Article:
We really are sticking to the plan. (Manuel Balce Ceneta/Associated Press)

Grunfeld and owner Ted Leonsis have tentatively agreed to a deal that is believed to be for more than one year, a deal that would keep the team’s architect in Washington contractually until at least the end of the 2013-2014 season. Financial terms were not known, but Grunfeld’s present deal was set to expire at the end of this season. He has been the Wizards’ chief decision-maker since the late Abe Pollin hired him to take over the franchise in 2003.

The team is expected to make an announcement as early as Tuesday, the officials said. A Wizards official declined comment before Monday night’s game against the Bobcats at Verizon Center.

Amid speculation that Grunfeld’s job could be in jeopardy after overseeing four of the worst consecutive seasons, winning percentage wise, in franchise history, Leonsis weighed Grunfeld’s ability to accrue draft picks and salary-cap space -- and move unwanted or expensive players -- in his decision to retain Grunfeld, the officials said.

According to multiple league sources, Leonsis in recent weeks has refused to correspond with agents representing prospective Wizards’ general managers interested in replacing Grunfeld. The team’s owner since the spring of 2010, Leonsis negotiated only with Grunfeld.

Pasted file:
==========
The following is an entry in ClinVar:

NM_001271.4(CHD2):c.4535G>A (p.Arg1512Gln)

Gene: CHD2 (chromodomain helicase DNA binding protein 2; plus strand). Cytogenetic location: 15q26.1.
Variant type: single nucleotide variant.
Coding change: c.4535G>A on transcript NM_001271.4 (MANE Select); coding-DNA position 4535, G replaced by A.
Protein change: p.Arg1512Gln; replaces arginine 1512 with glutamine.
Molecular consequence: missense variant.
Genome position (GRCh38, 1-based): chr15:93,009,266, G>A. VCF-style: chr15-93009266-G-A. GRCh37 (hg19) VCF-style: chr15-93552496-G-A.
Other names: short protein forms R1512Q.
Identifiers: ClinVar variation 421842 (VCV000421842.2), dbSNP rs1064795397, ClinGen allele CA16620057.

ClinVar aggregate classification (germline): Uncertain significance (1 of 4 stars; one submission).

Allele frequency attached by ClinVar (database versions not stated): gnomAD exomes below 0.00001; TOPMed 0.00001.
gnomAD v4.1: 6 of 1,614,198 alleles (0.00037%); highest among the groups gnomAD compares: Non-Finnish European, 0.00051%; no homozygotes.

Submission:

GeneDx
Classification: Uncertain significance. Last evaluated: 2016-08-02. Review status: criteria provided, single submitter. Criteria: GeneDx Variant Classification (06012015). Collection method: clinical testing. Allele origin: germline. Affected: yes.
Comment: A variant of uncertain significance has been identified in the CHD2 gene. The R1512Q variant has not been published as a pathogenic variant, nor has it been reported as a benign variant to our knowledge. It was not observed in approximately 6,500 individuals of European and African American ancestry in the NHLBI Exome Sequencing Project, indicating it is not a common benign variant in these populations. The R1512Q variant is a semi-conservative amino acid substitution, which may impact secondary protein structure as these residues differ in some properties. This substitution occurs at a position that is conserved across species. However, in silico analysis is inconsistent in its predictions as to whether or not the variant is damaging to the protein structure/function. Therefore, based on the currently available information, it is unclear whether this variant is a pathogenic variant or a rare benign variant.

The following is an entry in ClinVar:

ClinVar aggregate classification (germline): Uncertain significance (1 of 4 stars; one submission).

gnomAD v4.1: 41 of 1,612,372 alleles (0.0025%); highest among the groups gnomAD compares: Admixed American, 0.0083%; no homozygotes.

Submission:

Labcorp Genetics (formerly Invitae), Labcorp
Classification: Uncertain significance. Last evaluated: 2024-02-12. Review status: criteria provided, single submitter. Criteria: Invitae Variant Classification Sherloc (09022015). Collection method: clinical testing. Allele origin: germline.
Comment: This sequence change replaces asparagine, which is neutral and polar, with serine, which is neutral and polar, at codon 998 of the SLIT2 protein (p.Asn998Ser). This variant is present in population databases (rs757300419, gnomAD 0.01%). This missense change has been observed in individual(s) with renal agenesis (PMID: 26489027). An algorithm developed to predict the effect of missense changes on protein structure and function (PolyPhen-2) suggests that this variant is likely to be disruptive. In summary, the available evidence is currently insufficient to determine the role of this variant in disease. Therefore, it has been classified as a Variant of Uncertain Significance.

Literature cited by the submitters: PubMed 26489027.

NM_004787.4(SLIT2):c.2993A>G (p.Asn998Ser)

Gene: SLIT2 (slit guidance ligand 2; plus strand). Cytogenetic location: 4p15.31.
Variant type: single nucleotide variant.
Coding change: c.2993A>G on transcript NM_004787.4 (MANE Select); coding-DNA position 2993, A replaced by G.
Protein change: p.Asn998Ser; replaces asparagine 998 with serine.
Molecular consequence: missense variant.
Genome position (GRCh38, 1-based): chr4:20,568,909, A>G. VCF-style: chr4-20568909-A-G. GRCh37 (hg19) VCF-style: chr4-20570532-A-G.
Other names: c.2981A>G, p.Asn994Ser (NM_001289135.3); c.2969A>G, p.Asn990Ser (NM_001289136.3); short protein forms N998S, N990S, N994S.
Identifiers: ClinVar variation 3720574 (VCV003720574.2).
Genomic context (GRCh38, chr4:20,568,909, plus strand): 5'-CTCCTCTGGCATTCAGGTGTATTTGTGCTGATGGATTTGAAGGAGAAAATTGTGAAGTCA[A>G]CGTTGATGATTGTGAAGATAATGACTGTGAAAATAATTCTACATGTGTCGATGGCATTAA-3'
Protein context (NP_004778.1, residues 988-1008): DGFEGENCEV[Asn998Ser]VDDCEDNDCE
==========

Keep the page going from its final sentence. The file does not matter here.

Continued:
Grunfeld’s Wizards have posted a 282-438 record. But since Leonsis has taken over, Grunfeld has led the rebuilding efforts around former No. 1 overall pick John Wall. In the past two seasons, Grunfeld has traded Gilbert Arenas and his exorbitant contract to Orlando; acquired Kirk Hinrich and Kevin Seraphin from Chicago and used Hinrich to acquire Jordan Crawford and Chris Singleton. This season, Grunfeld fired Flip Saunders after a 2-15 start and replaced him with Randy Wittman. He also dealt away former draft picks JaVale McGee and Nick Young to get proven veteran big man Nene from Denver.

Leonsis’s decision to take back Nene’s contract – which has $52 million remaining after this season – was a possible hint that Grunfeld was going to be brought back. But Grunfeld’s position was probably strengthened nearly two weeks ago when he attended the NBA Board of Governor’s meeting in New York in place of Leonsis.

Grunfeld’s track record under Leonsis hasn’t been far from perfect. The Wizards have gone 41-105 in the past two seasons and his most glaring mistake over the past two seasons was giving Andray Blatche a three-year extension worth $28 million to keep him in the fold through the 2014-15 season.

Blatche has foundered since signing the deal and Grunfeld tried unsuccessfully to move him at the trade deadline. Blatche stopped traveling with the team last month to deal with what the team stated were “conditioning” problems. Draft picks Jan Vesely, Chris Singleton and Shelvin Mack have shown flashes but had minimal impact in their rookie seasons, despite plenty of opportunity to contribute.

Wittman has gone 16-31 since replacing Saunders and the Wizards were 4-4 with Nene in uniform entering the game against Charlotte. The Wizards are assured another high draft pick this summer and Grunfeld now has permission to continue leading the rebuilding of the franchise.

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Staff writer Mike Wise contributed to his report

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